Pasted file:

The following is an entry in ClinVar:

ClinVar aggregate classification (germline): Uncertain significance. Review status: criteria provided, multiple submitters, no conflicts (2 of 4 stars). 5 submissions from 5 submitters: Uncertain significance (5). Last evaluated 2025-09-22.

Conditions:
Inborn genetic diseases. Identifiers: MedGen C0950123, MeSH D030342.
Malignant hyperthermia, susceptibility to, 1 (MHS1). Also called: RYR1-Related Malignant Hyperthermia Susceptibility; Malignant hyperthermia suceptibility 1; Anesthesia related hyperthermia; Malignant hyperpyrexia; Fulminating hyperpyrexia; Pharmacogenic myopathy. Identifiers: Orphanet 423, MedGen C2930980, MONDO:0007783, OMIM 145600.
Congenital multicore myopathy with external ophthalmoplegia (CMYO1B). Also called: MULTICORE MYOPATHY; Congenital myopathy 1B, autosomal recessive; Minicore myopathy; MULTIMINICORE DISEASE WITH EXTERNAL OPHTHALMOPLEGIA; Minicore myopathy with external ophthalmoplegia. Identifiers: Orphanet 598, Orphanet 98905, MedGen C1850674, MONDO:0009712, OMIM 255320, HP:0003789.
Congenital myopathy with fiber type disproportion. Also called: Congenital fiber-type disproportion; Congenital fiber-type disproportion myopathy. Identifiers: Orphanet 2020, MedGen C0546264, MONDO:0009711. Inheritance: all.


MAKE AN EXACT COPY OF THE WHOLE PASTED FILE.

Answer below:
The following is an entry in ClinVar:

ClinVar aggregate classification (germline): Uncertain significance. Review status: criteria provided, multiple submitters, no conflicts (2 of 4 stars). 5 submissions from 5 submitters: Uncertain significance (5). Last evaluated 2025-09-22.

Conditions:
Inborn genetic diseases. Identifiers: MedGen C0950123, MeSH D030342.
Malignant hyperthermia, susceptibility to, 1 (MHS1). Also called: RYR1-Related Malignant Hyperthermia Susceptibility; Malignant hyperthermia suceptibility 1; Anesthesia related hyperthermia; Malignant hyperpyrexia; Fulminating hyperpyrexia; Pharmacogenic myopathy. Identifiers: Orphanet 423, MedGen C2930980, MONDO:0007783, OMIM 145600.
Congenital multicore myopathy with external ophthalmoplegia (CMYO1B). Also called: MULTICORE MYOPATHY; Congenital myopathy 1B, autosomal recessive; Minicore myopathy; MULTIMINICORE DISEASE WITH EXTERNAL OPHTHALMOPLEGIA; Minicore myopathy with external ophthalmoplegia. Identifiers: Orphanet 598, Orphanet 98905, MedGen C1850674, MONDO:0009712, OMIM 255320, HP:0003789.
Congenital myopathy with fiber type disproportion. Also called: Congenital fiber-type disproportion; Congenital fiber-type disproportion myopathy. Identifiers: Orphanet 2020, MedGen C0546264, MONDO:0009711. Inheritance: all.